Australia is facing fresh calls to criminalise the smacking of children, with new research suggesting those subjected to childhood violence are nearly four times more likely to experience anxiety and depression.
A paper co-authored by 12 researchers for the Parenting and Family Research Alliance (PAFRA) said the corporal punishment of children was detrimental in all circumstances, while countries that had outlawed the practice had developed more effective ways of changing children’s behaviour.
Australian Catholic University Institute of Child Protection Studies director Darryl Higgins, one of the paper’s head researchers, told NCA NewsWire there was no firm evidence that supported the corporal punishment of children.
“All of the outcomes are negative,” Professor Higgins said.
He said countries including Wales, New Zealand and Sweden had outlawed the corporal punishment of children, and some had developed better means of changing a child’s behaviour.
Professor Higgins compared the campaign to remove the exemptions in the criminal code relating to the corporal punishment of children to the campaign to end smoking, where an evidence-led community education program led to a widespread change in behaviour.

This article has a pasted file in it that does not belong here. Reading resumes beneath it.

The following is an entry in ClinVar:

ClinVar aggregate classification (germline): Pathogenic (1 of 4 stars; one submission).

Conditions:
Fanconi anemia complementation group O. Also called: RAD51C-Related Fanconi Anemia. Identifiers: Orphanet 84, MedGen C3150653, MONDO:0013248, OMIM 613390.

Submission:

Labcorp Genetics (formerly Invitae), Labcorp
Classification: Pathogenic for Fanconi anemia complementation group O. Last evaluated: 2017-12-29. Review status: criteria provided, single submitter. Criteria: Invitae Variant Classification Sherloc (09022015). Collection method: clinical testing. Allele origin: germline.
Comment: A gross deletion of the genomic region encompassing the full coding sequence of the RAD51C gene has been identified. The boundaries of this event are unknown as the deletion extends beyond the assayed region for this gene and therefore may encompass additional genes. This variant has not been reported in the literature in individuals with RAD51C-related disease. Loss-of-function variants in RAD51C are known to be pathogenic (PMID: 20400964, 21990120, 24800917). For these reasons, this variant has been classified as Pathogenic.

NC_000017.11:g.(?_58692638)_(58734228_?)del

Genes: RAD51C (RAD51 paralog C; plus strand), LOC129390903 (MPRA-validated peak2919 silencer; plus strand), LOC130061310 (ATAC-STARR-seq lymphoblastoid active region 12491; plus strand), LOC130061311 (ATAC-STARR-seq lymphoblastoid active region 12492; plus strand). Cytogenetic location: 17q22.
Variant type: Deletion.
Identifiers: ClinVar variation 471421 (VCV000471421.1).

“It’s about saying to people, actually you’ve been sold a con,” he said.
Sixty-three countries have outlawed the corporal punishment of children.
Professor Higgins said it was about bringing the treatment of children in line with other aspects of criminal law.
New calls to criminalise smacking and pinching children (By Hugo Timms, News.com.au)
Call for smacking ban after study reveals 60pc of Aussie kids were physically punished (Herald Sun)
Push for laws to make smacking children a criminal offence (The Australian)